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FADA Shop Trak Program

Topics:  Florida Automobile Dealers Association, Shop Trak

FADA Shop Trak Program

Florida Automotive Journal
December 1970

On Tuesday, November 17th, the Florida Automobile Dealers Association, (FADA), members attending their 50th anniversary convention at the Diplomat Hotel and Country Club had an opportunity to hear about a Shop Trak program.  National Automobile Dealers Association's (NADA) Director of Research, Paul E. Herzog began the program by saying that FADA President Dexter McCaskill's impressive introduction was merely an "elongated way of saying I'm an economist."  There are some people, he went on the say, who think, "an economist is a guy who would marry Raquel Welch for her money."

As soon as the laughter died down a bit, Herzog started his explanation of the beginnings of Shop Trak.  Making clear the fact that Shop Trak is a total system, Herzog said the program is actually an outgrowth of a study conducted for NADA by the Management Information Corporation.  NADA had certain questions about warranty and service which required careful study and analysis to be answered.

One of the first facts found by the study group was that the average mechanic is capable of 10.8 hours of work in an 8 hour day.  Why then, they asked, is there so much dissatisfaction with service departments of dealerships; why do most dealers lose 8 cents on each dollar's worth of labor in service?  Herzog described the service department as a historically losing operation, partly due to the fact that it has operated in the same basic manner for the past 35 years.  Perhaps, he said, a few new power tools have been brought into the shop, but not much else.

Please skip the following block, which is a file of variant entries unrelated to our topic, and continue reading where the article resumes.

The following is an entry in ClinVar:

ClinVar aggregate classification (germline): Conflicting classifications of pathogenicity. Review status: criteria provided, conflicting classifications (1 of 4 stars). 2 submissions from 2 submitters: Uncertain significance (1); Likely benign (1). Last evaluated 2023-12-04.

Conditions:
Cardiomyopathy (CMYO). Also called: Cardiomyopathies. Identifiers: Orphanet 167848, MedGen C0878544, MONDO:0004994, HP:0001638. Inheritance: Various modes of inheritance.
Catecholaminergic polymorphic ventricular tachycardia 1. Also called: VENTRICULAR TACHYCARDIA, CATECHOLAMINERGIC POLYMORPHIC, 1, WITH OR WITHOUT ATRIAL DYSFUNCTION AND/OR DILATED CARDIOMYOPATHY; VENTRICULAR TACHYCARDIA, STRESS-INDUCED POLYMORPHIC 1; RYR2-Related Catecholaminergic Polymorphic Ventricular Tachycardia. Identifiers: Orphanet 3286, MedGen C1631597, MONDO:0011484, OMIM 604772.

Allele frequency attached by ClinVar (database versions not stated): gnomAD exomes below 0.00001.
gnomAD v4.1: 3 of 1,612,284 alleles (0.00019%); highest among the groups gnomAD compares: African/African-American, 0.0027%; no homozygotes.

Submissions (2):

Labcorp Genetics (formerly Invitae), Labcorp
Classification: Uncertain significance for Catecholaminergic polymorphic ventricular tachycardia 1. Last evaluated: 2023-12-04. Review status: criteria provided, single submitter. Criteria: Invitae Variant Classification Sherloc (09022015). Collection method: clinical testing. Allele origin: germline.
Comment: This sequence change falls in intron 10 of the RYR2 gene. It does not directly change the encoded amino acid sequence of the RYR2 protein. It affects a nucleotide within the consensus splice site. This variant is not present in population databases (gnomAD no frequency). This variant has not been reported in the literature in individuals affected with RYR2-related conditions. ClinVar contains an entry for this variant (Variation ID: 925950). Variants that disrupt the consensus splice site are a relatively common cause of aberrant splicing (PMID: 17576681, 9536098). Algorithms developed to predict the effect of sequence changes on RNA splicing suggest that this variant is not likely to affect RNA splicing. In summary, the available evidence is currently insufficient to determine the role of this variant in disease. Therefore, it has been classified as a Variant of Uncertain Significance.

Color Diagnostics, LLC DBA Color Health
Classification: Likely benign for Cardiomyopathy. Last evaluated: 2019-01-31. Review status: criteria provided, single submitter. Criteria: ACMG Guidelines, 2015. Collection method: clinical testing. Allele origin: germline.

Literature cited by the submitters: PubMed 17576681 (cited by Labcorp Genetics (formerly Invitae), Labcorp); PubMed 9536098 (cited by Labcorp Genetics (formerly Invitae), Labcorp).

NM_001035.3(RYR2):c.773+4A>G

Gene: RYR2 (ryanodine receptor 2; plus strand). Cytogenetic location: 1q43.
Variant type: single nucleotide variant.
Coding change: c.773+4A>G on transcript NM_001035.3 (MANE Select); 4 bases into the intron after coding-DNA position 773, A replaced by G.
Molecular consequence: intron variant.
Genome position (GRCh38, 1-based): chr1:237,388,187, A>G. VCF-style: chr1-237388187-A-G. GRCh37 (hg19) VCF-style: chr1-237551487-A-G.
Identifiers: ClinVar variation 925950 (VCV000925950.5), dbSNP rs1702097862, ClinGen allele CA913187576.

He attributed this lack of improvement to the fact that there is little incentive to get into the service business on the part of dealers.  This, Herzog admitted is understandable.  "You fellows are the greatest merchants in the United States."  Twenty million new and used cars will be moved by the dealers in the coming year, so, Herzog questioned, how can you really be interested in service.

He answered his own question with an explanation of the word "consumerism."  Briefly, the term, as Herzog uses it, refers to the necessity of any industry to satisfy the demands of the consumer.  According to the speaker, "consumerism reigns supreme . . . it is with us and it is with us to stay."  To the auto industry, then, consumerism means, "What is the automobile dealer doing to satisfy the driver?"  Herzog emphasized the point that now is the time for change, saying, "Gentlemen, you're going to have a revolution in the service department and you're going to have it now."  At present, Herzog feels that because service men more or less work and take breaks when they want to, they are not employees but independent contractors.  Thus the Basic Shop Trak Principal is to put management back in charge of service departments in dealerships.  Herzog then outlined the basic points of Shop Trak: